Looking back on all the things I've done over the years, each experience was useful for the next job I was to get.

For example, today, I own a photography school and teach there as well.  I am offering a Real Estate Photography class soon.  What qualifies me to photograph homes?  Think about what is involved to run this class...

I photographed crime scenes.  Many of these are interior photos of homes or commercial buildings.  My experience in photographing crime scenes and interiors of buildings is just like real estate photography.  The difference is that in crime scene photography, I had to tell a story of how rooms connected to other rooms.  I had to show the path that the suspect took when he went through the building.  These are the kinds of photos that are also needed in real estate photography, except many agents don't know that.

My experience in law enforcement is helping me with my current job of teaching a real estate photography class!  My sales background is helping me to market and sell the class.  My experience in managing our stereo store is helping me in running a photography school business.

Everything you do in life prepares you for what you will do in the future.  Don't think that what you do today isn't worthy or important.  It's just preparation for your future.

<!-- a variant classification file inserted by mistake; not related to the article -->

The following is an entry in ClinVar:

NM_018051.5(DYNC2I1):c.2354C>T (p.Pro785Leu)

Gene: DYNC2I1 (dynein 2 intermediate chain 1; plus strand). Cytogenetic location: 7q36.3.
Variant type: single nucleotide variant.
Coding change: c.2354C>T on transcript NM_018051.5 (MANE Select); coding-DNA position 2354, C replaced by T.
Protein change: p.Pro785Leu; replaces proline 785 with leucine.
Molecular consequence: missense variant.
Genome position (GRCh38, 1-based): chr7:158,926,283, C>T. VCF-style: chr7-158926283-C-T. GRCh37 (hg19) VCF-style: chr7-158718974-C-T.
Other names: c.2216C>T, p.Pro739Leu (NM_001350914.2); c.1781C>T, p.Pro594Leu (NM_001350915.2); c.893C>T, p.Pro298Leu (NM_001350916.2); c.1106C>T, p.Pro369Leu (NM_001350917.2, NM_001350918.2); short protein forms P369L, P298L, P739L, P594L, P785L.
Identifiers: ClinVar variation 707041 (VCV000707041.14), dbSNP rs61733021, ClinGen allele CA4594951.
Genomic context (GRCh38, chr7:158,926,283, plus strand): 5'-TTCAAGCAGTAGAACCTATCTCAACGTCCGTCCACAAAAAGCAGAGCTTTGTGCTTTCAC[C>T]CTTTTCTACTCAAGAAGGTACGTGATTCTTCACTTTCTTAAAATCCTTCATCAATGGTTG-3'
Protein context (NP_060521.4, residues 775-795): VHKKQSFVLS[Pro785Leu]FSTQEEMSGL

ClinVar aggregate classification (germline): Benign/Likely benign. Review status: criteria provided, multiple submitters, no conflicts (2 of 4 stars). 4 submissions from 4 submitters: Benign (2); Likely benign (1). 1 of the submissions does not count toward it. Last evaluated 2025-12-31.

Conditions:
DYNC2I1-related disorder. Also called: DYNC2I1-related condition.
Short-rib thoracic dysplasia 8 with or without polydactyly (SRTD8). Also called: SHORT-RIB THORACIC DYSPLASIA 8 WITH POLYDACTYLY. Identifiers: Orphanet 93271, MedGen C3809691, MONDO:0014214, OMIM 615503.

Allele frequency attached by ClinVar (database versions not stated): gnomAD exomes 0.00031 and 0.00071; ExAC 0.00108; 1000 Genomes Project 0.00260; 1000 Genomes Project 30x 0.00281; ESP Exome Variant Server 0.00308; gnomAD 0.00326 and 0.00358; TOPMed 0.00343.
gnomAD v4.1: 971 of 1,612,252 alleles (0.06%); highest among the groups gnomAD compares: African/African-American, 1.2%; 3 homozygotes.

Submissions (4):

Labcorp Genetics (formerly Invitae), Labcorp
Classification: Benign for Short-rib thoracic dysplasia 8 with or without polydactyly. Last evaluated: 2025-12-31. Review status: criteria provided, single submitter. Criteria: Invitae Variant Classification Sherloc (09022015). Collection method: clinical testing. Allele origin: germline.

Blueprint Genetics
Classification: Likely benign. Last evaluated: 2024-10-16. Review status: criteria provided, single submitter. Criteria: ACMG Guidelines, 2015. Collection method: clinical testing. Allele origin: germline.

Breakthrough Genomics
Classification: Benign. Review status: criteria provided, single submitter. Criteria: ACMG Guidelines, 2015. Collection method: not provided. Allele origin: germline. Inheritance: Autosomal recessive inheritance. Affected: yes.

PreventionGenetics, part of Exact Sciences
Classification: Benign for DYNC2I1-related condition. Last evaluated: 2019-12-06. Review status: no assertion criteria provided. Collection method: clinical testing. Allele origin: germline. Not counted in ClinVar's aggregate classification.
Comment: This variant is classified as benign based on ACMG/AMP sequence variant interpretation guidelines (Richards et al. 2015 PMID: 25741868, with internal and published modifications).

Carry on...

HDR For Real Estate

These real estate images were shot using HDR (High Dynamic Range) with a Nikon D750 and Nikon 14-24mm f2.8 lens.  The images were processed in Lightroom CC.  All real estate photos on the MLS should like this good, don't you think?  Unfortunately, many agents and brokers do not have the photography skills or equipment to do it.

With an investment of a basic camera, an ultra-wide angle lens, a flash, Adobe Lightroom software and training from Balanced Exposure, they can easily get similar results as you see here.  Better photos help gather interest and promote viewings.  I think all real estate professionals need to get some training to help market their listings, don't you?  I have a promotional discount for the real estate class on my website at www.balancedexposure.com.  Check it out if you need this help!

Monday, January 04, 2016

Real Estate Photography - New Class for Agents and Brokers

The last several years, I had been thinking that I needed to offer some photography training to real estate agents and brokers.  The photos they use to market homes on the MLS (multiple listing service) range from really great to really poor.  It has always amazed me to think that some agents try to market homes that cost hundreds of thousands of dollars with substandard photos!

Above are just some of the photos I took today of one of my students' home.  I shot them properly with a Nikon 14-24mm f2.8 ultrawide angle lens.  But below are some examples of the same home taken on "auto mode" with a DSLR camera.  You can see, some did not come out too well because "auto mode" misinterprets the interior lighting due to the outside light from the window!  Auto mode is NOT the best way to photograph homes!  Plus, I used a typical wide angle lens too at 18mm on an APS-C cropped sensor camera.  It's usually not wide enough.  Can you see a difference between the properly shot images vs the average "auto mode" images?